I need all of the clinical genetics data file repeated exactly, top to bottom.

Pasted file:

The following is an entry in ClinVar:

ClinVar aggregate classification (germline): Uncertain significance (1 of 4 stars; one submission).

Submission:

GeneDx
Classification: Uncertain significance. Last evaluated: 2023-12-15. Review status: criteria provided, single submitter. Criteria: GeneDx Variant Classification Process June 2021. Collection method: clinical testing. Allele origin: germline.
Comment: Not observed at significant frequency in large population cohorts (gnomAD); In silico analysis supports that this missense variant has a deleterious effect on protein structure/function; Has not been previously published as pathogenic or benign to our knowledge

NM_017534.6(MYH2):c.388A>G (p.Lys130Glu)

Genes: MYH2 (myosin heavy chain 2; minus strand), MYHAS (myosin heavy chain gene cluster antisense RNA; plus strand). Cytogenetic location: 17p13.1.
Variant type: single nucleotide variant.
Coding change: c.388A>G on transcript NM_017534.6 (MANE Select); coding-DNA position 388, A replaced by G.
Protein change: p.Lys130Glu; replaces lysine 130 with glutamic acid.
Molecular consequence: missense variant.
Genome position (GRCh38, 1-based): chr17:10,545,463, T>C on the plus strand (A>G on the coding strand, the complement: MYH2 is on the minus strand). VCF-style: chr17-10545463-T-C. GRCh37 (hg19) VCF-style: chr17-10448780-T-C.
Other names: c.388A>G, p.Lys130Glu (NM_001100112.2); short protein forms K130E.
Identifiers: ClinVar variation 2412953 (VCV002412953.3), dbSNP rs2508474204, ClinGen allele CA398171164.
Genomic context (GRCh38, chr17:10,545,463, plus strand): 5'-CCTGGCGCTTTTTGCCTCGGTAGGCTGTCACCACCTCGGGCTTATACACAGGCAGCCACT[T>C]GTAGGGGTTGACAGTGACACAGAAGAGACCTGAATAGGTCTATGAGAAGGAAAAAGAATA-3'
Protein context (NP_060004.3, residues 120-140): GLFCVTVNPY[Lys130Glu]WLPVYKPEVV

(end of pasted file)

The following is an entry in ClinVar:

ClinVar aggregate classification (germline): Uncertain significance (1 of 4 stars; one submission).

Submission:

GeneDx
Classification: Uncertain significance. Last evaluated: 2023-12-15. Review status: criteria provided, single submitter. Criteria: GeneDx Variant Classification Process June 2021. Collection method: clinical testing. Allele origin: germline.
Comment: Not observed at significant frequency in large population cohorts (gnomAD); In silico analysis supports that this missense variant has a deleterious effect on protein structure/function; Has not been previously published as pathogenic or benign to our knowledge

NM_017534.6(MYH2):c.388A>G (p.Lys130Glu)

Genes: MYH2 (myosin heavy chain 2; minus strand), MYHAS (myosin heavy chain gene cluster antisense RNA; plus strand). Cytogenetic location: 17p13.1.
Variant type: single nucleotide variant.
Coding change: c.388A>G on transcript NM_017534.6 (MANE Select); coding-DNA position 388, A replaced by G.
Protein change: p.Lys130Glu; replaces lysine 130 with glutamic acid.
Molecular consequence: missense variant.
Genome position (GRCh38, 1-based): chr17:10,545,463, T>C on the plus strand (A>G on the coding strand, the complement: MYH2 is on the minus strand). VCF-style: chr17-10545463-T-C. GRCh37 (hg19) VCF-style: chr17-10448780-T-C.
Other names: c.388A>G, p.Lys130Glu (NM_001100112.2); short protein forms K130E.
Identifiers: ClinVar variation 2412953 (VCV002412953.3), dbSNP rs2508474204, ClinGen allele CA398171164.
Genomic context (GRCh38, chr17:10,545,463, plus strand): 5'-CCTGGCGCTTTTTGCCTCGGTAGGCTGTCACCACCTCGGGCTTATACACAGGCAGCCACT[T>C]GTAGGGGTTGACAGTGACACAGAAGAGACCTGAATAGGTCTATGAGAAGGAAAAAGAATA-3'
Protein context (NP_060004.3, residues 120-140): GLFCVTVNPY[Lys130Glu]WLPVYKPEVV